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Siete Vegan Charro Beans -- 15.5 oz

Siete Vegan Charro Beans
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Siete Vegan Charro Beans -- 15.5 oz

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Siete Vegan Charro Beans Description

  • Made with Organic Beans, Tomatoes, & Paprika
  • Made with Avocado Oil
  • Gluten Free
  • Non-GMO Project Verified
  • Organic
  • Vegan
  • BPA Free

Our family loves beans, and one of our favorite ways to enjoy them is a whole-bean style (as opposed to refried!) called, “Frijoles Charros,” or “Charro Beans.” Our Vegan Charro Beans are tender and simmered in a flavorful broth seasoned with onion, garlic, tomato and paprika. We also added a touch of pickled jalapeño to give them a delightful and mild bite of spice.


Enjoy them warmed, alongside a fresh stack of tortillas, served with carne asada, or paired with rice! Be warned, however, even as a side, they may just steal the show.


Preparation - Stove Top:

Place beans in a saucepan. Heat over low to medium heat until hot, stirring frequently.

Free Of
Gluten, GMOs, dairy, soy, grain.

*These statements have not been evaluated by the Food and Drug Administration. This product is not intended to diagnose, treat, cure, or prevent any disease.

Nutrition Facts
Serving Size: 1/2 Cup (130 g)
Servings per Container: About 3.5
Amount Per Serving% Daily Value
Total Fat2.5 g4%
   Saturated Fat0.5 g3%
   Trans Fat0 g
Cholesterol0 mg0%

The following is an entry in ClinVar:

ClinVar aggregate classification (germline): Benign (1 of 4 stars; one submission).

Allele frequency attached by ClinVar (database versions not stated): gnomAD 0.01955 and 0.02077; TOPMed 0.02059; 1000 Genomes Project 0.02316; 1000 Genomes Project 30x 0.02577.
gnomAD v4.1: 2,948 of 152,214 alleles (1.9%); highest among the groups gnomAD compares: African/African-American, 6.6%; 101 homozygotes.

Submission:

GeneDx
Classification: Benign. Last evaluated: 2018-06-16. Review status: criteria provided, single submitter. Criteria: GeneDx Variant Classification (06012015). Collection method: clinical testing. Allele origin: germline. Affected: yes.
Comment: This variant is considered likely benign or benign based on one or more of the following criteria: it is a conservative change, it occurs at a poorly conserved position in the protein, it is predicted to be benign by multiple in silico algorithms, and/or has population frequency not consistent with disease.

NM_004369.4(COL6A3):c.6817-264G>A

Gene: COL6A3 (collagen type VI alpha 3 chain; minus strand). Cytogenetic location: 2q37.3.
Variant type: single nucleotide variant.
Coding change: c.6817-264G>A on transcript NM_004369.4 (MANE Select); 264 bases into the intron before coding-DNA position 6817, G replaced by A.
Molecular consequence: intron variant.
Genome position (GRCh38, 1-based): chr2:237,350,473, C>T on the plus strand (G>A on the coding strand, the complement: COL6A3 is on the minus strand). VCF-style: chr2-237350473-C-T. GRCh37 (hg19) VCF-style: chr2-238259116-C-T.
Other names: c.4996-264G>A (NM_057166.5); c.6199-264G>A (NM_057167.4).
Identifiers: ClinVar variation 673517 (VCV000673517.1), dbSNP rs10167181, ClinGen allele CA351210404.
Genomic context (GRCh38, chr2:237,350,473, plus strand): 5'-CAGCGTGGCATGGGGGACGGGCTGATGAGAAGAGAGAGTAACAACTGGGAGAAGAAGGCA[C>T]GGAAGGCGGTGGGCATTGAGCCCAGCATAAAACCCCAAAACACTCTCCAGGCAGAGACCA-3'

Sodium650 mg28%
Total Carbohydrate19 g7%
   Dietary Fiber7 g25%
   Total Sugars1 g
     Includes 0g Added Sugars0%
Protein7 g
Vitamin D0 mcg0%
Calcium70 mg5%
Iron2 mg10%
Potassium390 mg8%
Other Ingredients: Prepared beans (water, organic pinto beans), organic jalapeno (organic jalapeno, organic vinegar, salt), avocado oil, organic tomato paste, sea salt, organic apple cider vinegar, organic nutritional yeast, organic chopped onion, organic garlic powder, organic tomato flakes, organic smoked paprika, organic chipotle powder.
The product you receive may contain additional details or differ from what is shown on this page, or the product may have additional information revealed by partially peeling back the label. We recommend you reference the complete information included with your product before consumption and do not rely solely on the details shown on this page. For more information, please see our full disclaimer.
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Does a Gluten-Free Diet Have Benefits for People Without Celiac Disease?

[vc_row][vc_column][vc_column_text]Gluten has been a hot topic in the health industry for many years now. It may seem like everyone you know is either trying to follow a gluten-free diet or is cutting back on foods with gluten. While a gluten-free diet was originally designed for people with celiac disease, it has been advertised as being a healthier option for just about everyone. But is this really true? Learn about the potential benefits and risks of following this diet and decide whether or not you should try a gluten-free diet.